Your Flying Car Awaits by Paul Milo -- one of those breezy nonfiction books about interesting subjects; this one looks at the scientific predictions of the middle 20th century, in particular the ones that didn't come anywhere near true.

The Jaguar Hunter and Life During Wartime by Lucius Shepard, both in the classic Bantam editions that I had (nicer, less shelf-worn) copies of before the flood. I suddenly realized I didn't have any Shepard in the house 

My American Revolution by Robert Sullivan -- one of the major reasons to periodically spend serious time in a real bookstore is to discover books that you missed, and this is a prime example. Sullivan is the author of such excellent non-fiction books as Rats, The Meadowlands, and Cross Country, and this was his new book for 2012, which I managed to completely miss then. It's about the parts of the Revolutionary War that took place in New York, New Jersey, and nearby regions.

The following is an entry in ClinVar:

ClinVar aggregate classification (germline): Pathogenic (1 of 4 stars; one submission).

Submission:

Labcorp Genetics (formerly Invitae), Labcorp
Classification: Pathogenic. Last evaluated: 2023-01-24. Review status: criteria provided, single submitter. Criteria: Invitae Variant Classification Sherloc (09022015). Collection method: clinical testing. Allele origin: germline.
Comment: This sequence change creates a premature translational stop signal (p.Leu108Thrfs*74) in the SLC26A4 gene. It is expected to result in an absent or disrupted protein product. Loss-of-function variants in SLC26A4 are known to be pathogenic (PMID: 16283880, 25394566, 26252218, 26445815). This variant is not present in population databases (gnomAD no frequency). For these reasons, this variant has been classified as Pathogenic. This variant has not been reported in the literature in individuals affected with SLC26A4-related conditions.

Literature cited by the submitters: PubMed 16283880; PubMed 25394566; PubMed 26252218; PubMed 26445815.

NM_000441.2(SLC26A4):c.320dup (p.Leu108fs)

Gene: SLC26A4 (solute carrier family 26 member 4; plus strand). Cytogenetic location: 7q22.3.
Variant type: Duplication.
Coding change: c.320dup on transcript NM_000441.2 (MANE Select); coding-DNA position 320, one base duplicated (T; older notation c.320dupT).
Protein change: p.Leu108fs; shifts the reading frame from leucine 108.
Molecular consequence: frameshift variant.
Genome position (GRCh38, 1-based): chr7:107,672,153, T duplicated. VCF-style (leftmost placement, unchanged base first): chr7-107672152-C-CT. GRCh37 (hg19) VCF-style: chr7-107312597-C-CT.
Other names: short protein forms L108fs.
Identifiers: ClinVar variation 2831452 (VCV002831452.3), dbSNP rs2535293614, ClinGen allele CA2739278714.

The Imperial Way is another Paul Theroux travel book -- Peshawar to Chittagong, by train, in 1985 -- with the addition of photographs (by Steve McCurry) of the locations. It also includes at least one shot of a very mid-80s Theroux on the back cover.

The Library of America edition of Mississippi Writings by Mark Twain...which I already had, but had neglected to remove from my tracking list. Oops. It now goes on the pile of duplicates, until I figure out what to do with them.

Born to Kvetch, a book about Yiddish and Jewish-Americans and language by Michael Wex. And who doesn't love kvetching? (Or perhaps instead kvelling, in happier days?)

Going Clear by Lawrence Wright is that big fat book about Scientology from last year -- I've looked at it in the library a dozen times, and poked at it more than once, but I never felt like reading it now. But it's out in paperback, and now I have my own copy for when that moment arrives.

Special Forces, a really weird, possibly far-too-much-of-its-time collection by Kyle Baker from 2009.

Booth Again! a collection of the cartoons of George Booth, he of the lumpy dogs and people.